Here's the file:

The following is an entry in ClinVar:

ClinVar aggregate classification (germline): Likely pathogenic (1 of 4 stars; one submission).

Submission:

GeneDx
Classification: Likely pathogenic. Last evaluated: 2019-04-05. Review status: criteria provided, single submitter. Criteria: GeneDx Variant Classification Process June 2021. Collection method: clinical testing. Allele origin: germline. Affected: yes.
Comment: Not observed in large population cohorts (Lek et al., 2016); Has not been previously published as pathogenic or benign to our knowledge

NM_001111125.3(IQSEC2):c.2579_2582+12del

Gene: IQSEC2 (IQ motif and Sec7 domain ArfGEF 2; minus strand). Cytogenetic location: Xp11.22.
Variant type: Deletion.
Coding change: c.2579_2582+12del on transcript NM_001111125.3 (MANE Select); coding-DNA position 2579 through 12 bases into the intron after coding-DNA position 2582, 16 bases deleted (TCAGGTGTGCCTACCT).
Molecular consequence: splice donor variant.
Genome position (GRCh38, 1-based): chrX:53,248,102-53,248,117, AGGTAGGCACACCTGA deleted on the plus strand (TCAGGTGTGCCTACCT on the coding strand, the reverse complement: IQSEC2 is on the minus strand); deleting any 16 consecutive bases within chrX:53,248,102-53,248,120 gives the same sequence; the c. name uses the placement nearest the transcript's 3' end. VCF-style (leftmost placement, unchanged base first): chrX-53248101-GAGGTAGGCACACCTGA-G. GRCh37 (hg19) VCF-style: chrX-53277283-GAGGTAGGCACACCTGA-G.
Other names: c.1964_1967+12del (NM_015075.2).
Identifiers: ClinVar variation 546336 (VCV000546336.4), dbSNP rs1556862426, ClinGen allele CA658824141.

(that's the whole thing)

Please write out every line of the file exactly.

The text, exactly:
The following is an entry in ClinVar:

ClinVar aggregate classification (germline): Likely pathogenic (1 of 4 stars; one submission).

Submission:

GeneDx
Classification: Likely pathogenic. Last evaluated: 2019-04-05. Review status: criteria provided, single submitter. Criteria: GeneDx Variant Classification Process June 2021. Collection method: clinical testing. Allele origin: germline. Affected: yes.
Comment: Not observed in large population cohorts (Lek et al., 2016); Has not been previously published as pathogenic or benign to our knowledge

NM_001111125.3(IQSEC2):c.2579_2582+12del

Gene: IQSEC2 (IQ motif and Sec7 domain ArfGEF 2; minus strand). Cytogenetic location: Xp11.22.
Variant type: Deletion.
Coding change: c.2579_2582+12del on transcript NM_001111125.3 (MANE Select); coding-DNA position 2579 through 12 bases into the intron after coding-DNA position 2582, 16 bases deleted (TCAGGTGTGCCTACCT).
Molecular consequence: splice donor variant.
Genome position (GRCh38, 1-based): chrX:53,248,102-53,248,117, AGGTAGGCACACCTGA deleted on the plus strand (TCAGGTGTGCCTACCT on the coding strand, the reverse complement: IQSEC2 is on the minus strand); deleting any 16 consecutive bases within chrX:53,248,102-53,248,120 gives the same sequence; the c. name uses the placement nearest the transcript's 3' end. VCF-style (leftmost placement, unchanged base first): chrX-53248101-GAGGTAGGCACACCTGA-G. GRCh37 (hg19) VCF-style: chrX-53277283-GAGGTAGGCACACCTGA-G.
Other names: c.1964_1967+12del (NM_015075.2).
Identifiers: ClinVar variation 546336 (VCV000546336.4), dbSNP rs1556862426, ClinGen allele CA658824141.